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SAARC and the Environment

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  1. The organization was established through the SAARC Charter.
  2. Development Goals and Sustainability.
  3. SAARC also frames its environmental policies.
  4. Organizational Structure.
  5. Accelerating Agreements.
  6. Setting Formal Targets.
  7. Subregionalism and Bilateralism.
  8. Conclusion.

The Indian Subcontinent, though mired in poverty and overpopulation, contains one of the world's richest natural resource bases. As political and economic forces push the region to development, the future of the South Asian environment remains unclear. The countries of the region still face the question of how to transform their environmental resolve into true cooperation. In 1985, representatives from Nepal, India, Bhutan, Maldives, Sri Lanka, Pakistan, and Bangladesh came together in Dhaka to discuss worsening conditions in their countries. Agreeing that many of the problems of each country were common to the region as a whole, the assembly formally identified the need for international cooperation. The South Asian Association for Regional Cooperation (SAARC) was thus formed to respond to the growing need for transnational action.

[...] Subregionalism in Asia: ASEAN and SAARC Experiences. UBS Publishers' Distributors Ltd., New Delhi [xviii] Kalam, supra n [xix] SAARC Charter, supra n Article section 1. Kalam, supra n ?low-key diplomacy has moved [ASEAN] speedily toward both integrative endeavour and faster growth.? 139 [xxi] SAARC charter, supra n Introduction, paragraph 1. [xxii] Social Charter, supra n Article II, section 2 [xxiii] SAARC?A Profile. SAARC Secretariat. Free Online Publications. 52. [xxiv] Id 49-51. [xxv] SAARC 7th Summit Declaration, Dhaka 1993. Paragraph 18. [...]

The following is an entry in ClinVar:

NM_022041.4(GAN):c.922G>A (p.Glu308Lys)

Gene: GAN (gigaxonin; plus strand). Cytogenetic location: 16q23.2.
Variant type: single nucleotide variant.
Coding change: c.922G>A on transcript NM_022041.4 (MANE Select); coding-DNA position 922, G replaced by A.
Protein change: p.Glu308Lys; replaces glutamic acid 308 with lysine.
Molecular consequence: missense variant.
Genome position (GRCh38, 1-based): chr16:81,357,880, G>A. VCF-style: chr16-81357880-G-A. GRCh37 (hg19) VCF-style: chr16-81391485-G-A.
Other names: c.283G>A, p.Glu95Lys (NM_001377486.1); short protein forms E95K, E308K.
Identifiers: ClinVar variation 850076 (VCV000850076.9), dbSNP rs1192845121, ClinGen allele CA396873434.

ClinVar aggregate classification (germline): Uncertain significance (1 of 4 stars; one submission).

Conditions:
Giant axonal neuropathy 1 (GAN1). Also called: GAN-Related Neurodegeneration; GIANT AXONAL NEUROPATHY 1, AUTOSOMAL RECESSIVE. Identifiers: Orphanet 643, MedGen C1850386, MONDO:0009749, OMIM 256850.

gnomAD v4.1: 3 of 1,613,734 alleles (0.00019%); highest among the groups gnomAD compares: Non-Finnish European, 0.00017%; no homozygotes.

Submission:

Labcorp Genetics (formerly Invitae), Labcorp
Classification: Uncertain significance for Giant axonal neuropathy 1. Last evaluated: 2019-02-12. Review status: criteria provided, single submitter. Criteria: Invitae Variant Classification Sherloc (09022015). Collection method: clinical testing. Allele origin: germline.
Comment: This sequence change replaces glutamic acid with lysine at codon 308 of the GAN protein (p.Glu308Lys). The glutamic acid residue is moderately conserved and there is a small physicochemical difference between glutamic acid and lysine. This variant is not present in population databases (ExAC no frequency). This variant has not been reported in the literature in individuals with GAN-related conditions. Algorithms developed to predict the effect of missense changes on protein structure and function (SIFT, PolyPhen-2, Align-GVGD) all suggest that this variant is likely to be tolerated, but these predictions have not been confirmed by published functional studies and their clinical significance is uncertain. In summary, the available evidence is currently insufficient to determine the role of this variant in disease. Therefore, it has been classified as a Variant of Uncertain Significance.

[...] While at the national level effects have been imperceptible, at the level of civic society SAARC has done well forming collegial bodies and encouraging transnational scholarly collaboration. Witnesses to this effectiveness are two separate environmental reports that have been commissioned: the Regional Study on the Environment and the Regional Study on the Greenhouse Effect and its Impact on the Region. Still, the recommendations of these reports are admittedly not implemented in member countries.[xxiv] SAARC member nations would be taking a major step forward if they drafted a treaty with the relative duties of each country determined by these studies and other economic indicators. [...]

[...] Environmental Priorities for South Asian Countries Country Land degradation Water scarcity Water quality Air pollution Urbanization Marine environment Deforestation Indoor Outdoor Bangladesh High Medium High Medium Medium High Medium Bhutan Low High Medium India High Medium Medium High Medium Medium Low Medium Nepal Medium High High Maldives Low High Pakistan High Low Medium High Medium Low Medium Sri Lanka Medium High source: Chatterjee, Romir, Meeta Mehra and Shilpi Banerjee. Environmental security in South Asia. The Energy and Resources Institute. February 2000. [...]

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